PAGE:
The four candidates who are running for two council seats on the Bedford Town Board each tried to make their case at a candidates forum.
The gathering was held Thursday at Fox Lane Middle School and supported by the League of Women Voters' chapter for Bedford, Lewisboro and North Salem. Running for the seats are Republican candidates Francis Corcoran and Mary Beth Kass, and Democratic candidates Meredith Black and Julia Hallowell Vulpescu.
Corcoran, who is the only incumbent running, touted his record on the town board, highlighting its stewardship amid a recession and while keeping a AAA rating. He also highlighted his record outside of Bedford, including as president of a stock exchange, and in being a board member of the state's Environmental Facilities Corporation. He also has long-standing local ties, having gone to John Jay High School growing up and now being the parent of a Fox Lane High School student and a graduate.
Referring to his background, Corcoran called his skill sets “second to none.”
Kass, who has lived in Katonah for about 20 years, brought up her environmental experience, including as founder of Bedford 2020 and in helping with the creation of the town's climate action plan.
“This job is not for everyone," said Kass, adding that the board's role "is to represent the entire community."
Kass highlighted in the importance of consensus building and in finding common ground.
Black moved to town about four years ago, is a land-use attorney with Zarin & Steinmetz, and now serves on the zoning board of appeals. She believes that her experience can help, and stated that she is seeking the position “because I believe that I can do more.” In addition, Black believes in the need to compromise and work with others.
Vulpescu has lived in Katonah for about 17 years. She also went to Fox Lane when she was growing up.
“I have great memories here.”
Vulpescu brought up her non-profit experience, which included several prominent organizations, such as the American Museum of Natural History and the United Way of Westchester and Putnam. Currently she works for New York University's Langone Medical Center, and described herself as both an attorney and fundraiser. She also brought up financial challenges that Bedford faces, including the property tax cap and increasing costs.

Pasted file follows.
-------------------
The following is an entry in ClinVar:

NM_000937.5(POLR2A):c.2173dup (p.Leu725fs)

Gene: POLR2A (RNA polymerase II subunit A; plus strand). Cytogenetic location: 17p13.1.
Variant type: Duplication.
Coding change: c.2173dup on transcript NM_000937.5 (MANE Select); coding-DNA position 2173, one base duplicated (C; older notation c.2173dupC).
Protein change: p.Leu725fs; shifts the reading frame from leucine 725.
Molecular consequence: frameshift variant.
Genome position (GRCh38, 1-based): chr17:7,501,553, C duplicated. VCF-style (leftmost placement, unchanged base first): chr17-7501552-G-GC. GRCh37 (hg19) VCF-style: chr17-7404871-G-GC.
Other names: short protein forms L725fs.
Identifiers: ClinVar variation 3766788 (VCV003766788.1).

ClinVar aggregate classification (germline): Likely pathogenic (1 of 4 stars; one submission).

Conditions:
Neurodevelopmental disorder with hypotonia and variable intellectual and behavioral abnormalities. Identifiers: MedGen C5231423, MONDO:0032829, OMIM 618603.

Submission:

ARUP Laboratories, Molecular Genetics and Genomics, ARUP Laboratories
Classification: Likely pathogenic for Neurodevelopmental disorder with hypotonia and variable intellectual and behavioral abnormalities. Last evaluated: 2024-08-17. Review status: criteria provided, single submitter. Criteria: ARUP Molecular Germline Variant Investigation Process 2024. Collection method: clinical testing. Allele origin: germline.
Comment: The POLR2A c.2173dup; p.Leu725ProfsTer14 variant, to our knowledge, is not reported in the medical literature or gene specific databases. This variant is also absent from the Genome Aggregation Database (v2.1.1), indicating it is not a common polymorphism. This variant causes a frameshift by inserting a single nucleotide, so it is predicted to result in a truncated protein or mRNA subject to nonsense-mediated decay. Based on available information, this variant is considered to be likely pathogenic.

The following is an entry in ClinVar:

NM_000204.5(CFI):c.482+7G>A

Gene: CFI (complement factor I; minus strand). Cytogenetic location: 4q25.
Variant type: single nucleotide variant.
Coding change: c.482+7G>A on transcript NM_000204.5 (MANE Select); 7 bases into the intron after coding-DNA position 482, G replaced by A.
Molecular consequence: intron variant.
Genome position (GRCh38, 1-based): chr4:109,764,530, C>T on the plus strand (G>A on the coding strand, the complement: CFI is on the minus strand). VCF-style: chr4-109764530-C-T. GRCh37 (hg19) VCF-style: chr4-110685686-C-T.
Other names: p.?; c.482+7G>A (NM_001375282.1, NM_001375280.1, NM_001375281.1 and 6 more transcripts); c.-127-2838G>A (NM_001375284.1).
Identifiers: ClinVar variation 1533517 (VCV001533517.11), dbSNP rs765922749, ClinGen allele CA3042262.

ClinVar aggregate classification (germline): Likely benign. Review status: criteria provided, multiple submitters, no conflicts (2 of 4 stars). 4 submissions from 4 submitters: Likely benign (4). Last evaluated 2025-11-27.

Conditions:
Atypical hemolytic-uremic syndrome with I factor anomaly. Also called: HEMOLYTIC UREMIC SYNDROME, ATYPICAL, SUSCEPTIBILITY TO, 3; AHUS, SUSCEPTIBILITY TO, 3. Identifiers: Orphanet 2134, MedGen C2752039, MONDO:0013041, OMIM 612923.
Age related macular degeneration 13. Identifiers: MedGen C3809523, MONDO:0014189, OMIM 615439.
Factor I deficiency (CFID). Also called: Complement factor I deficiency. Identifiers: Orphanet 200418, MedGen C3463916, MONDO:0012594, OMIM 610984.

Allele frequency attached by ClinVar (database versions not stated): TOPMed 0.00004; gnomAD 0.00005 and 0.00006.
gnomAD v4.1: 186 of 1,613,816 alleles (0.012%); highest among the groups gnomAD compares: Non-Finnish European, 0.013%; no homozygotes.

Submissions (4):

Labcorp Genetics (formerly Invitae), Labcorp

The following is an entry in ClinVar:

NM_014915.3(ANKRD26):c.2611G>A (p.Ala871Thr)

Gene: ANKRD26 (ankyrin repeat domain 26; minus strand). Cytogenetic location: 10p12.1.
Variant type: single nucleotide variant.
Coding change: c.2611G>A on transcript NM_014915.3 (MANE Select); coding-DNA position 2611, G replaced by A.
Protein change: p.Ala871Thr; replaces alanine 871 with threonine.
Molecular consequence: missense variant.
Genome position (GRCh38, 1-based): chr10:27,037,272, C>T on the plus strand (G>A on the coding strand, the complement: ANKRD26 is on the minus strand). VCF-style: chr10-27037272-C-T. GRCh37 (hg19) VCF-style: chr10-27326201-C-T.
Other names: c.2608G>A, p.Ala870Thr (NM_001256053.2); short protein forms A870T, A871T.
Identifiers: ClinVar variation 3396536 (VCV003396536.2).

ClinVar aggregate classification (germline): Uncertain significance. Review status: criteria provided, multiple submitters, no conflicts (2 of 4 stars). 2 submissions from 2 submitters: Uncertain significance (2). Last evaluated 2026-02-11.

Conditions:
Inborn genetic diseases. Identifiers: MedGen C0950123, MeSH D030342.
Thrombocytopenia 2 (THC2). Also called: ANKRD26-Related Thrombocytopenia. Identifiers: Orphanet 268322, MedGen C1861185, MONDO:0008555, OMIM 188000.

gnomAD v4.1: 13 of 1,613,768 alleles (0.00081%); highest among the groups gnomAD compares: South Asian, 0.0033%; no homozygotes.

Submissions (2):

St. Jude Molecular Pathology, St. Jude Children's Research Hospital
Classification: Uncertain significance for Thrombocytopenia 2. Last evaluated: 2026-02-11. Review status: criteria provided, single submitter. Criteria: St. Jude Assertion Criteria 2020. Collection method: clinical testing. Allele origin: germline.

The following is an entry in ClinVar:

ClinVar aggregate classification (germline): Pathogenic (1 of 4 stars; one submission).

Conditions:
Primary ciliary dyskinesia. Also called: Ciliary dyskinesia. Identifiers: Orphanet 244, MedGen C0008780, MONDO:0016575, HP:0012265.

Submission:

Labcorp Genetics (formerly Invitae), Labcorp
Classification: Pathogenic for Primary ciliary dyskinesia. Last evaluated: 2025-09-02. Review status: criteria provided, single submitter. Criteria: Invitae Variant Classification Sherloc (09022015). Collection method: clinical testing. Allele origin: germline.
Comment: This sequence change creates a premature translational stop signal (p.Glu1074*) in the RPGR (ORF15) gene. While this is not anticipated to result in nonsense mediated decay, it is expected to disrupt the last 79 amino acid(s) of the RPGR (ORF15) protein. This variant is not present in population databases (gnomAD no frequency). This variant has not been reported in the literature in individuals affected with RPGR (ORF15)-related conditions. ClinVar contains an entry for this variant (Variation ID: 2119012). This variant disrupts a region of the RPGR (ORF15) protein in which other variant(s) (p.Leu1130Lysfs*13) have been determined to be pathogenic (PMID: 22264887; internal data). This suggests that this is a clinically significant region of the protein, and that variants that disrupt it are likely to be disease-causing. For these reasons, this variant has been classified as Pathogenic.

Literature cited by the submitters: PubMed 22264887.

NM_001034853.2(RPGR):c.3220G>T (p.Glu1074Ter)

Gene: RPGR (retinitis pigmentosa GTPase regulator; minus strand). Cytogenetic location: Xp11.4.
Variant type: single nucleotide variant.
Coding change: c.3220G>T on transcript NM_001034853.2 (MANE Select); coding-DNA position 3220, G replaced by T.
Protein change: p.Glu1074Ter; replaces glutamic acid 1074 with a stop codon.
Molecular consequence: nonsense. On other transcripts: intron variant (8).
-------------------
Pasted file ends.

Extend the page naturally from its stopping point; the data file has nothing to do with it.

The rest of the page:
The candidates were asked about the environment, which is a major issue in Bedford.
Vulpescu described it as being “among the top priorities.” She also focused on forest management, deer population control and in bringing in stakeholders for energy conservation rather than dictating.
Kass, who has been visible on environmental issues, highlighted her work and noted that the town board has been supportive. A role for Bedford 2020, she explained, was to help with implementation of the town's climate action plan. She also highlighted the importance of energy efficiency, noting that a lot of money is wasted due to what she described as a hidden holes that are in homes.
Corcoran feels that Bedford has been a leader on the environment and energy, bringing up the creation of a corporation that helps homeowners to finance retrofitting to reduce energy costs. He is also interested in how it relates to residents and the town financially.
What appeared to be the only explicit rift of the forum came when Black was somewhat critical of Bedford 2020. While she praised the group for communicating about opportunities and programs, she also felt that it could it go further and at another point felt that bigger projects may not be affordable for some. She felt that there are simple steps that can be done, such as dealing with "vampire" electricity, which means dealing with an item that is plugged in and uses it, along rain barrel usage instead of wells or the town's newer water supply.
One person asked how the candidates would handle viewpoints from other board members.
Kass described building consensus as a "real skill" and noted its importance when representing people.
Corcoran discussed the board's effectiveness despite differences from members, also bringing up how they agree on most issues.
Vulpescu suggested asking residents how they expect the board members to interact. She also wants engagement with stakeholders.
Black brought up her ZBA experience and how board members had differences, then emphasizing the need to find middle ground.
Another person asked the candidates how they would govern in a way that is different from Republicans and Democrats in Washington.
“It's rather shameful what's going on there," said Corcoran, who supports congressional term limits.
Black said that there are “too many people that are not willing to compromise.”
Kass praised values such as engaging, listening and communicating, which she feels that there should be more of in Washington.
Vulpescu feels that Democrats and Republicans locally have more maturity as opposed to in Washington.